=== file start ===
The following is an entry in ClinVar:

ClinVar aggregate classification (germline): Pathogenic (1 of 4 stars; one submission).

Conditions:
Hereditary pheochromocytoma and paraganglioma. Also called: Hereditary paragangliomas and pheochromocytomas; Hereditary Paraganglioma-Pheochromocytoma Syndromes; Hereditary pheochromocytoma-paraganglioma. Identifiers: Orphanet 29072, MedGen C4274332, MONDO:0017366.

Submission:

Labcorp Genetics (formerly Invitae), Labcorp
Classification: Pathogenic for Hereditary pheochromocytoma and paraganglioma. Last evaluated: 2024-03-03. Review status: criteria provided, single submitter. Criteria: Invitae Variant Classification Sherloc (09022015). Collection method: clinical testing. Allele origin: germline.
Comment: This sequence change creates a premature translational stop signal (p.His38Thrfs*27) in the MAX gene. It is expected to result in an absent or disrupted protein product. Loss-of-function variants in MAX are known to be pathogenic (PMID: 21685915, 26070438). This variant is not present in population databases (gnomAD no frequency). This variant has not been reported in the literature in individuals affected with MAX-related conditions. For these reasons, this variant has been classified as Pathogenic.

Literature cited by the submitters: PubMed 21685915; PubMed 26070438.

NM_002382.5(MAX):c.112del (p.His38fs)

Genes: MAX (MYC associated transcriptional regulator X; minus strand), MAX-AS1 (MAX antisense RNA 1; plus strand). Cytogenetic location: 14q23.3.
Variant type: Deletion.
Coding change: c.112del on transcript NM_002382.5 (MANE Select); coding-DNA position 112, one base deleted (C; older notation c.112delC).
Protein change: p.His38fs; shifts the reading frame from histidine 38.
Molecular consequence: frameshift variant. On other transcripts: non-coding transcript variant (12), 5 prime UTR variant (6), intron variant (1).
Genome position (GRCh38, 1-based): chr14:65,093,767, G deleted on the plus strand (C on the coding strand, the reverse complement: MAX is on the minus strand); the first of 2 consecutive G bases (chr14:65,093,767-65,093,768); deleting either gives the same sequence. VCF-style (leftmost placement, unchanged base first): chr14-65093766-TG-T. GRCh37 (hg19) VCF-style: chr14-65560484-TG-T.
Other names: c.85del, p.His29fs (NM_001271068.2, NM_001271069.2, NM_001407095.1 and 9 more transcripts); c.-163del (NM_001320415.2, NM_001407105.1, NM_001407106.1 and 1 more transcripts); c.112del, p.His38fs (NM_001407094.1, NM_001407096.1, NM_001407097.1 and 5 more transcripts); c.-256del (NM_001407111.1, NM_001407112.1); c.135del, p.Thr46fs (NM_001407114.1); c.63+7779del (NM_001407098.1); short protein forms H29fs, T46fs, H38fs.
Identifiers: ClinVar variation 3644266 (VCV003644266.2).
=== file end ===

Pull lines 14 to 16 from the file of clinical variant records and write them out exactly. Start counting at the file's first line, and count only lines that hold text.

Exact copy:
Protein change: p.His38fs; shifts the reading frame from histidine 38.
Molecular consequence: frameshift variant. On other transcripts: non-coding transcript variant (12), 5 prime UTR variant (6), intron variant (1).
Genome position (GRCh38, 1-based): chr14:65,093,767, G deleted on the plus strand (C on the coding strand, the reverse complement: MAX is on the minus strand); the first of 2 consecutive G bases (chr14:65,093,767-65,093,768); deleting either gives the same sequence. VCF-style (leftmost placement, unchanged base first): chr14-65093766-TG-T. GRCh37 (hg19) VCF-style: chr14-65560484-TG-T.